While we as members of the Church are familiar with the yellow Mormon Helping Hands vests, we also recognize that Mormons are not the only group of people working to make the world a better place. In fact, a brighter world is born in reaching across boundaries and working with those of other beliefs and backgrounds to champion the greater good.
One of those making the world a better place is Laura Saggese, co-founder of the nonprofit Wrap for a Cause, which raises funds and awareness for other charities and nonprofits through corporate sponsorship. Saggese has dedicated around 30 years to serving on various boards, using her marketing background to benefit numerous charities and nonprofits, including the Arc of Westchester, the Vera and Walter Scherr and Family Foundation, and the Center for Discovery.
Saggese is one of those people who have truly mastered the art of accomplishing good by collaborating with people from many cultures, and she recognizes the importance of acceptance.
“Living in the New York City-metro area, if you want to get things done, you have to be open to all sorts of ideas, religious and ethical philosophies, and cultures,” she says. “For me, interacting with people from backgrounds different than my own has always been rewarding in that I am exposed to new ways of approaching the world.” For Saggese, the importance of working with those who have different beliefs is “understanding and respecting differences and working towards establishing common goals that serve community needs.”
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Saggese’s latest venture is certainly one looking to serve the community. Wrap for a Cause partners with corporate sponsors, universities, and individuals to help provide advertising for small nonprofits and charities that otherwise wouldn’t have the budget capacity to advertise for themselves. Wrap for a Cause professionally applies wraps advertising different organizations to cars, buses, and shuttles—essentially turning them into driving billboards. This kind of exposure is invaluable for these organizations because it allows them the visibility they need to garner more donations and community support. And this is just Saggese’s most recent project. Her 30+ years in nonprofit work is a testament to her dedication to serving people from all backgrounds.
“At the end of the day,” Saggese says, “we are all human. We all have the same needs and desires to be valued, respected, and loved. Taking the time to find our similarities and building a foundation of trust around a common goal will go a long way.” Saggese admires this same philosophy within the Church of Jesus Christ of Latter-day Saints. She shares, “I always appreciate religious institutions who are anchors of hope in their communities or who are working with individuals whose own religious or ethical persuasion leads them to understand that life isn’t about centering on the self but about reaching out to others.”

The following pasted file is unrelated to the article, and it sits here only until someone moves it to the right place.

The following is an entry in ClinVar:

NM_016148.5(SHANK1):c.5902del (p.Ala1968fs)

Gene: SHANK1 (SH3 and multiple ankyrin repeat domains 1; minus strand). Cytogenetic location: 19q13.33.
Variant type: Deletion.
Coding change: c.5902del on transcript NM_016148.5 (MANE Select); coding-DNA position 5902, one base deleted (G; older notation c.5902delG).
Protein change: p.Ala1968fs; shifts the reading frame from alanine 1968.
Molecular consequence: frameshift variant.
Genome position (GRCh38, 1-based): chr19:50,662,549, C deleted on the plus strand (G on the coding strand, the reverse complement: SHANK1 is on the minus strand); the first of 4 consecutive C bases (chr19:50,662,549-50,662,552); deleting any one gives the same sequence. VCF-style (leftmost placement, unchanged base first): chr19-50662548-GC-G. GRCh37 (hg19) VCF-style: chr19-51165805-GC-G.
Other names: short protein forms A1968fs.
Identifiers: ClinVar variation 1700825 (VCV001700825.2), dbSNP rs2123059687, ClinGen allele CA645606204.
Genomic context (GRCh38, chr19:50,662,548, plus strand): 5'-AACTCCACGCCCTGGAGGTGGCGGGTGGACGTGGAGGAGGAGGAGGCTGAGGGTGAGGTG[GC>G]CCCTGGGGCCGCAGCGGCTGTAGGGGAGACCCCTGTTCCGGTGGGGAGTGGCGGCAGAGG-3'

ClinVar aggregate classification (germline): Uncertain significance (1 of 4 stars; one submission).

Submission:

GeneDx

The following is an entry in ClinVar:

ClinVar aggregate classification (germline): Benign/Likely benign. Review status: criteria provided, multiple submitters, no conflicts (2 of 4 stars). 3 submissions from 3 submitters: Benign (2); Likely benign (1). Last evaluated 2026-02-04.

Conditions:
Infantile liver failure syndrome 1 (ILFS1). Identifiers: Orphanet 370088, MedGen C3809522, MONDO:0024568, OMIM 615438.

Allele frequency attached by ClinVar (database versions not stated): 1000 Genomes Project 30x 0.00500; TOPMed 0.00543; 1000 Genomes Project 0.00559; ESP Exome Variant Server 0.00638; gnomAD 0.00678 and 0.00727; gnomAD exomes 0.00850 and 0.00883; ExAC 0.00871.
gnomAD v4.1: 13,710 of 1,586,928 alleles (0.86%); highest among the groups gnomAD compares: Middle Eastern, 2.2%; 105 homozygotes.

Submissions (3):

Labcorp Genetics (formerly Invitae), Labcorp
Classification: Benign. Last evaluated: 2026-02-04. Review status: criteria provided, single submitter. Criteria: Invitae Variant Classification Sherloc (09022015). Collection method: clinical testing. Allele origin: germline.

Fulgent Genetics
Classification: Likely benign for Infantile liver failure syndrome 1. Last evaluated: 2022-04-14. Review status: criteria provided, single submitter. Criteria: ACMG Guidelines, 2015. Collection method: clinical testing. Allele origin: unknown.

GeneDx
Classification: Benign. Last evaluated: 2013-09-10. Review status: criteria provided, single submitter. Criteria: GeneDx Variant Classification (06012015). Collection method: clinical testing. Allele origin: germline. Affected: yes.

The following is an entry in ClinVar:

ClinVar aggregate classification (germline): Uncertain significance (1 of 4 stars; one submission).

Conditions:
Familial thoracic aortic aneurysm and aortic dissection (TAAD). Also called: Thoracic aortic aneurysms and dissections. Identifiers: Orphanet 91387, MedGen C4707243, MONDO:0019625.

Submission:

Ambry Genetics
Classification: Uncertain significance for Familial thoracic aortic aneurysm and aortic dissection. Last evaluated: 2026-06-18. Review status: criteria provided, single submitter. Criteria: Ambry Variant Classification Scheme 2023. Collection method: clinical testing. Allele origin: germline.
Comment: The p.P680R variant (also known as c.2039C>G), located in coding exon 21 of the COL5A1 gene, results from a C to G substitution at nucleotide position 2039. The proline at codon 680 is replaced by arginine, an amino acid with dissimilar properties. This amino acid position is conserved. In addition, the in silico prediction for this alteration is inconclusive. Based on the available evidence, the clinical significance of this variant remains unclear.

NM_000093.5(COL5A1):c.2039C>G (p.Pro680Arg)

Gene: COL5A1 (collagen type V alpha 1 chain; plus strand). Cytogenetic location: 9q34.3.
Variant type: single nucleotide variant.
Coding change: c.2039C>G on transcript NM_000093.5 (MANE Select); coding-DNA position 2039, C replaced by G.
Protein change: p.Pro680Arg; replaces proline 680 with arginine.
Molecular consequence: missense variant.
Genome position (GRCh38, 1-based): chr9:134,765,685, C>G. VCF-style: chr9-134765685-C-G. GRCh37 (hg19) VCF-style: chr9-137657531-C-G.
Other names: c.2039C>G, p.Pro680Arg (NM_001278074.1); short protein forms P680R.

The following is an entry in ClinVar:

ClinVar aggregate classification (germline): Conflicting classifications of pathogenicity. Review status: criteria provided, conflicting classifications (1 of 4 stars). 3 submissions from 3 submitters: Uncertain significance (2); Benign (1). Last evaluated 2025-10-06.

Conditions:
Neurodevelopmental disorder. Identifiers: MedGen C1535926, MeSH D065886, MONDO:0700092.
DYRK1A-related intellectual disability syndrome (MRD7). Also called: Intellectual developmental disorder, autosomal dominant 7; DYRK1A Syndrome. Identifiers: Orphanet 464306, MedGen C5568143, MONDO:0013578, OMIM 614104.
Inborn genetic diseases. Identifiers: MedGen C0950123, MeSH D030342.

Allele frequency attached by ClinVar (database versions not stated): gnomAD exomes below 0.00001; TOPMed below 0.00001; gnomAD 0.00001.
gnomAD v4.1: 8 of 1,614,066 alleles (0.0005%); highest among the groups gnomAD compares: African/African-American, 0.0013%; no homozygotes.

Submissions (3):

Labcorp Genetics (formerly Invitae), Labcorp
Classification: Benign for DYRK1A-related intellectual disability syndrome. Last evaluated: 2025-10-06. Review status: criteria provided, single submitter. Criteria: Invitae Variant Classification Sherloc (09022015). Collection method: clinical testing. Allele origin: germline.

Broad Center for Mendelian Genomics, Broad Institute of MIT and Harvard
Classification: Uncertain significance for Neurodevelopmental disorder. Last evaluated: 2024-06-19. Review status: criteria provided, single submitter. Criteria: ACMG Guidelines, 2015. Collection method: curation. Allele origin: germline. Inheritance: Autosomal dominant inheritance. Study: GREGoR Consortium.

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Like the Church, Saggese looks for ways to reach out to others, from helping the visually impaired and wheelchair-bound to supporting individuals with developmental disabilities. Though she hasn’t worked directly with the LDS Church, Saggese has seen the work it and its members have done. She says, “I am so impressed with the global nature of the causes and degree of commitment from the members [of the LDS Church] to contribute financially and encouraging volunteerism for all races and nationalities and religions.”
The Church has indeed spread its fingers into many projects—something Saggese appreciates and admires. Some of the Church’s and Saggese’s causes even coincide. For instance, Wrap for a Cause has partnered with an organization called Team Sea to See, a group of businesspeople and athletes who are blind and are cycling across the country to prove the many capabilities of the visually impaired. Through her family's foundation, the Vera and Walter Scherr Family Foundation, Saggese has also contributed to the IndieGo Project, which develops powered wheelchairs to bless the lives of disabled veterans. These two causes are similar to the Church’s vision care and wheelchair efforts. Reflecting on the similarities she sees between her efforts and those of the Church, Saggese comments, “We are glad to know others in the community recognize this very real need.”
She concludes, “One of the best messages coming from the LDS Church’s humanitarian effort is the idea that we are each responsible for and capable of caring for another person: family member, friend, neighbor, or stranger. The Church’s infrastructure to achieve community service is impressive and allows anyone who wants to get involved to have an opportunity. That’s my message, too. There is always a way to help someone out; there’s no such thing as ‘small service.’”
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